Why approve a change that was already made

By ITIL® from Experience©

In some organizations it is common for changes to be made without authorization to quickly resolve a high priority incident. This is especially prevalent when the Change Management process is in its infancy (see What are the stages of maturity for the ITIL Change Management Process). Our view is that every change must be approved even if it is approved after it was made (see Are changes approved or authorized).

ITIL®, aside from mentioning that Change Management applies to all changes, does not specifically mention that unauthorized changes should be approved once they have been discovered. However, ITIL® states that Change Advisory Board (CAB) members are also responsible to review unauthorized changes yet, it comes short of saying that this review includes an approval1 (See Should RFCs be logged when an undocumented or unauthorized change is discovered).

Authorizing a change after it was made has value since it allows the Change Management process to confirm that the change was:
a) Technically sound and that,
b) It is the appropriate solution or that it should be replaced with another solution to adequately fix the problem.

In fairness, most undocumented changes are made with good intentions. For example, in the absence of an emergency change process, a change can be made quickly to resolve a Major Incident (see Is a reboot a change) or in response to management's request to address a pressing customer need. Moreover, the IT Specialist can simply forgets to log the RFC to replace the temporary fix they made as they were distracted by another emergency. Of course, some people may not bother with the bureaucracy of change management since the incident has been resolved (see Who should log the RFC).

Lets not forget that getting people to log tickets is frequently a challenge (see How to get people to log tickets). Thus, getting them to log an RFC after the change was made would be another battle to fight especially if they are subject to approval. It is easy for people to argue that it is a waste of time and effort. As the saying goes: it is too late to close the barn doors once the cows left. After all, what is the point since it is a “fait accomplit" especially if the change did not cause any incidents?”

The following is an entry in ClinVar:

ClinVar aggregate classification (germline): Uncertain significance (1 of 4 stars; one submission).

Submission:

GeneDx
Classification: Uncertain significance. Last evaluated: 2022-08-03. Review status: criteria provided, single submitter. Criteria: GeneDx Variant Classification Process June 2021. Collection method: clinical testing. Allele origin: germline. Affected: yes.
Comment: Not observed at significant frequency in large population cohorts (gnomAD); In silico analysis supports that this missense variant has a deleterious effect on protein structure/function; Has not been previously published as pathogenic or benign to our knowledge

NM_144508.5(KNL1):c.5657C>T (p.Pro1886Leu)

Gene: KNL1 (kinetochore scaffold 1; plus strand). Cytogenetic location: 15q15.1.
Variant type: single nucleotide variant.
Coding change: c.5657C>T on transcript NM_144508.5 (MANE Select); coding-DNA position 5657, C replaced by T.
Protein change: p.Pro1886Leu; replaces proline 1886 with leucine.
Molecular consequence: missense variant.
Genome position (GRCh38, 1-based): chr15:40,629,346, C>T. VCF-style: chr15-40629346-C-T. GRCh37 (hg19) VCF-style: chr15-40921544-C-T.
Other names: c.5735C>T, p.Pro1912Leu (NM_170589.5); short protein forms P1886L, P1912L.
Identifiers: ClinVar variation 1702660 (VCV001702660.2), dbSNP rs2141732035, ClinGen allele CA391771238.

The benefit of logging all RFCs is fewer incidents and potentially avoid being called in the middle of the night or while on vacation to address an issue that previously resolved. Another benefit of logging changes is to communicate that a change was made (e.g. via the change process, CAB minutes/record of decisions). Thus, it enables Configuration Item (CI) owners to adjust their CIs to avoid incidents (e.g. restart dependent services, update mirrored/redundant systems).

More importantly, approving every change even after it was made enables the organization to realize the majority of the benefits of that process. It is also one of the best way to mature the Change Management process since the message is that: “you cannot bypass the process; Whether you get approval before or after making a change.” Of course, management support helps to ensure that this message is taken seriously (see What does it mean to have CIO and management support).

Last updated on: 2017-09-18
Published on: 2017-05-06

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ITIL Process > Change Management

1. ITIL® Service Transition (2011 Edition), Section CAB Member (p. 229).


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